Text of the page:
But it spoke to me across the centuries, as the gold standard of political commentary ethics. See what you folks think -- should this be a new part of the credo?

    While I relate matters of fact, from the best evidence which I am capable of receiving, if I have misrepresented them, I lie open to contradiction; and, when I recapitulate the principles from which I have drawn my train of reasoning, I am not so obstinately attached to my own opinion as to be proof against conviction. If I am guilty of any errors in the course of this unconnected performance, they must be attributed to my not having received sufficient information, or to my want of ability in using the materials which I had acquired. I have never wilfully misrepresented a fact, not designedly drawn from it a falacious consequence. I have not laboured to establish any favourite system, and, with the vanity of a projector, supported it at the expence of my veracity.

    But however trifling this performance may appear, both my head and my heart have co-operated in its production, and I really sat down "to write what I thought, not to think what I should write."

    Let me know your thoughts.


  6. [6] 
    Elizabeth Miller wrote:


    That was beautiful.

    I think that it is already an unwritten credo of and that you are the gold standard, personified, of political commentary and of the ethics thereof.

    I think it wouldn't hurt to encourage all who would comment here to take on the same challenge in their writing, also.

    You really are the very best!

  7. [7] 
    Michale wrote:


    See what you folks think -- should this be a new part of the credo?

    It's so apropos, it's downright scary....


    I think it wouldn't hurt to encourage all who would comment here to take on the same challenge in their writing, also.

    Seconded. Very heartily so..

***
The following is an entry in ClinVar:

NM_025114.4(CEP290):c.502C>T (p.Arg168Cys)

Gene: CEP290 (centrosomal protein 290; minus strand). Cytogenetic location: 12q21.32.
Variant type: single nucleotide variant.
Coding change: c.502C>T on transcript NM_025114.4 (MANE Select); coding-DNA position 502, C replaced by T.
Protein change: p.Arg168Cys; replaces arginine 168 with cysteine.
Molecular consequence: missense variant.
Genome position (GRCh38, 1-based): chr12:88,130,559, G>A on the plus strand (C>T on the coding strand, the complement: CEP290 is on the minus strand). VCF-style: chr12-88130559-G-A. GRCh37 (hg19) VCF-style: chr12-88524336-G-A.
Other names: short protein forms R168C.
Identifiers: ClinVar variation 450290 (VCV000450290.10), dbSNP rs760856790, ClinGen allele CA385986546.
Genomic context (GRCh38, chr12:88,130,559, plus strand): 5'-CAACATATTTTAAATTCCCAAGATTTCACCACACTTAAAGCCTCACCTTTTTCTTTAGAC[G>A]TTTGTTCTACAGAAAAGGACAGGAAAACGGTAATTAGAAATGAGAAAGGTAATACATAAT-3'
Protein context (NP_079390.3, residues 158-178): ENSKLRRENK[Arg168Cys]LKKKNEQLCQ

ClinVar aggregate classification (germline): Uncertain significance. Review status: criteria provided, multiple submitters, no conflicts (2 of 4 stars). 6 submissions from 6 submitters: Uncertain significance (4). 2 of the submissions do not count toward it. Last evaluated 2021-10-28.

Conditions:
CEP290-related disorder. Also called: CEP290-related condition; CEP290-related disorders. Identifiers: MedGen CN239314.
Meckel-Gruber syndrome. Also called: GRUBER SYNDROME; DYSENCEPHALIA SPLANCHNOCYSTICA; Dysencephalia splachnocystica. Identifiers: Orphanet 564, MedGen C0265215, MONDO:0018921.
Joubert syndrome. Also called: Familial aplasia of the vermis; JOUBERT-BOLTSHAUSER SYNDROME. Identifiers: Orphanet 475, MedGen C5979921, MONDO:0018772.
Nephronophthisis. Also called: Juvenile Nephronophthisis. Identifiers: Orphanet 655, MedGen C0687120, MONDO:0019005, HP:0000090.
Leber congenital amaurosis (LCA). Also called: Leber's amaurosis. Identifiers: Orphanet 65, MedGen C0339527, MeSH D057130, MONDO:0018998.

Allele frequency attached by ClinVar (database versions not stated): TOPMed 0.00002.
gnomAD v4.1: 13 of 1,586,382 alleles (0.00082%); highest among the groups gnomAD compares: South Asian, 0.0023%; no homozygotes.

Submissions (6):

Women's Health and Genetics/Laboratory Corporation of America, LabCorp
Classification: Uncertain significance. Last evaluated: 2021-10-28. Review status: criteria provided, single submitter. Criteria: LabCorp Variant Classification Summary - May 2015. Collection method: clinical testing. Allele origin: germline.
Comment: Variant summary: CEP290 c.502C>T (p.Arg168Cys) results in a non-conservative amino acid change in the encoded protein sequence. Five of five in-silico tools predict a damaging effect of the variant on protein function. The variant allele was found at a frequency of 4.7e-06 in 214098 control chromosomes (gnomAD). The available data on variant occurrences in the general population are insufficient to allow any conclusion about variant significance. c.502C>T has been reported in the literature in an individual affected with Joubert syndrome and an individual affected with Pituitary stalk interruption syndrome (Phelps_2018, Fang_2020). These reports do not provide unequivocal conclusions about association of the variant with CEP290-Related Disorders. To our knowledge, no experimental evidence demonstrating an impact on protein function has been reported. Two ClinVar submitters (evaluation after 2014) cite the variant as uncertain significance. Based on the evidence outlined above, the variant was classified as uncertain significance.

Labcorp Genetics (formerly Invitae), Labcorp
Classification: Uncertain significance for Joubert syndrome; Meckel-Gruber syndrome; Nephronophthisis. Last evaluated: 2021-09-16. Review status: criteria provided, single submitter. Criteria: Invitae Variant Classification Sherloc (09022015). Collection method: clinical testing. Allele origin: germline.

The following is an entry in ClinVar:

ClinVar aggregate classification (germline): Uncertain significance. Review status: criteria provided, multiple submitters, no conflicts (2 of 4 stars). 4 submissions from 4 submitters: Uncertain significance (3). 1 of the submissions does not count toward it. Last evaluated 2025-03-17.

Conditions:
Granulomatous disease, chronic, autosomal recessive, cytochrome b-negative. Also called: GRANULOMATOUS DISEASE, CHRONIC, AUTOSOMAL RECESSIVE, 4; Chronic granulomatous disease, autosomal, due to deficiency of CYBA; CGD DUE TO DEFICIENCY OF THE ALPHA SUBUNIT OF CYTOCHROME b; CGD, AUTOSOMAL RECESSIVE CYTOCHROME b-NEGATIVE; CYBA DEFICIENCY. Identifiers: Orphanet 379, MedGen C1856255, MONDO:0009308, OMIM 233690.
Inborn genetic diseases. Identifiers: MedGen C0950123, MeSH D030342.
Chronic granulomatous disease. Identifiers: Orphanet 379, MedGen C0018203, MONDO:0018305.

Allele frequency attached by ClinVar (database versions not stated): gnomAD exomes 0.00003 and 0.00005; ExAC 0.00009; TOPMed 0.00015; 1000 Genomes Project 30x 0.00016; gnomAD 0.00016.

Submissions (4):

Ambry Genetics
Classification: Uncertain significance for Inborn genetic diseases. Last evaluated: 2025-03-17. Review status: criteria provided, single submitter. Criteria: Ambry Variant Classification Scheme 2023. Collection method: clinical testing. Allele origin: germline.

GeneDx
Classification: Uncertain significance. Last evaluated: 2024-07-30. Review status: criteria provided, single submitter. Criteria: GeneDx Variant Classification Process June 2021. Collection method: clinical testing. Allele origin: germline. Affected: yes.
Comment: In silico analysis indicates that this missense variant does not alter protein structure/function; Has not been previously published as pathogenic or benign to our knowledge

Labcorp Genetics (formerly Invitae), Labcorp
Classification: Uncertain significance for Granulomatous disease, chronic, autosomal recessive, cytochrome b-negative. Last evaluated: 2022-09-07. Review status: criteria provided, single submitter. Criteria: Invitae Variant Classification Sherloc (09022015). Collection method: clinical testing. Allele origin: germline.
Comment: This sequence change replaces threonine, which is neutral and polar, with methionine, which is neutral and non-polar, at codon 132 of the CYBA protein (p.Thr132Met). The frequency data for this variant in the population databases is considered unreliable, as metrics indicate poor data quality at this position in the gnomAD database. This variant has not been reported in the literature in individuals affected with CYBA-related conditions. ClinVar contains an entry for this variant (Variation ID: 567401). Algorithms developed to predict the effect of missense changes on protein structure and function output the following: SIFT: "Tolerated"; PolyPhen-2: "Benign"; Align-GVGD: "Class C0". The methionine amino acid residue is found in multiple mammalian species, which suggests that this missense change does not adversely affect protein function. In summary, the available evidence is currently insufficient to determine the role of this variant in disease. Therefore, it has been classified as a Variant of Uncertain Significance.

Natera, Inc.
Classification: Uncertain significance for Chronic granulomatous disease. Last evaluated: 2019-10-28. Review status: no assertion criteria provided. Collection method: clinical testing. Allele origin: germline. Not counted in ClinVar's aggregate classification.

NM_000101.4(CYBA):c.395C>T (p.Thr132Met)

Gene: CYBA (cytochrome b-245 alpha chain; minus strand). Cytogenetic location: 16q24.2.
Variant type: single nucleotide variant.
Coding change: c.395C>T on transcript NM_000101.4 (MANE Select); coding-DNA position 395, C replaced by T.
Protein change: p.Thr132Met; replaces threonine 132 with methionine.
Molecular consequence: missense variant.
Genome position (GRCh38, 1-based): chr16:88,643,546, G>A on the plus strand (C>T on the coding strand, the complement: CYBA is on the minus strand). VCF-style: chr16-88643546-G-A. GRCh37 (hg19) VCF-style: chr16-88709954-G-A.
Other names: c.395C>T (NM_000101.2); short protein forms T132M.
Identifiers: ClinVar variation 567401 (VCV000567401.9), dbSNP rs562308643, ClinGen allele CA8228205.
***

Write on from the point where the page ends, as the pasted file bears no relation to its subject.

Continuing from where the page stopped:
8. [8] 
    Michale wrote:

    Apropos of absolutely nothing.

    This Friday is Friday The 13th...

    There are three Friday The 13ths this year.....

    Each of them are exactly 13 weeks apart....


    "Brian! Look!! My Alpha-Bits are talking to me!! They're saying, 'OOOOOOOOooooooooo'!! "
    "Those are Cheerios, Peter."

    -Family Guy



  9. [9] 
    Hawk Owl wrote:

    The local paper headline read "Gingrich's Think Tank Files For Bankruptcy" . . . I've wondered if I'm the only one who needed a while to realize that it referred to monetary bankruptcy . . . Rather than the intellectual kind? Hawkowl

  10. [10] 
    akadjian wrote:

    I've wondered if I'm the only one who needed a while to realize that it referred to monetary bankruptcy

    Heheh. It does indeed appear that Money ... errr ... Romney ... will be the nominee.

    Any day now the Obama assault will begin. I wonder what it's going to be this year. Bill Ayers? Reverend Wright? His Muslim past? His "phony birth certificate"? Early attempts at blaming him for the price of gas don't seem to be working. Maybe because people have heard too much about how markets determine price.

    I wonder what it will be. We'll likely know pretty soon as K. Rove and his boyeez have a couple hundred million to throw around on anti-Obama ads.

    This year could bring some new groundbreaking lows :)!


  11. [11] 
    Michale wrote:

    I wonder what it will be.

    Would you like a list?? :D

    Considering how many of Obama's past quotes are coming back to bite him on the ass, it would appear that Senator Obama is going to be the HARDEST person President Obama will be running against.. :D


  12. [12] 
    Michale wrote:

    This year could bring some new groundbreaking lows :)!

    Of which I am sure that the Democratic Party will be a willful and enthusiastic participant.. :D


  13. [13] 
    Michale wrote:

    We'll likely know pretty soon as K. Rove and his boyeez have a couple hundred million to throw around on anti-Obama ads.

    And Obama is shootin' to have a billion to throw around on anti-Romney ads...

    Gods know he won't use any of that money to tout his own record, which is pretty dismal.... :D


  14. [14] 
    Michale wrote:

    We could always talk about Voter Fraud and how Voter ID legislation is "not necessary"... :D

    Ya gotta admit, it's hilarious that a guy could have voted as Eric Holder... :D


  15. [15] 
    Michale wrote:

    I have noticed something of late...

    Everyone here only wants to talk about what REPUBLICANS are doing wrong...

    NO ONE wants to talk about what Democrats are doing wrong....

    Maybe no one wants to be seen agreeing with me.. :D

    But it's interesting, nonetheless...


  16. [16] 
    Michale wrote:

    And on THAT note...

    I just got marching orders, so I'll be off the grid for a couple weeks...

    Try not to miss me too much.. :D

    Peggy: "Did you miss me??"
    Al: "With every shot so far."

    -Married With Children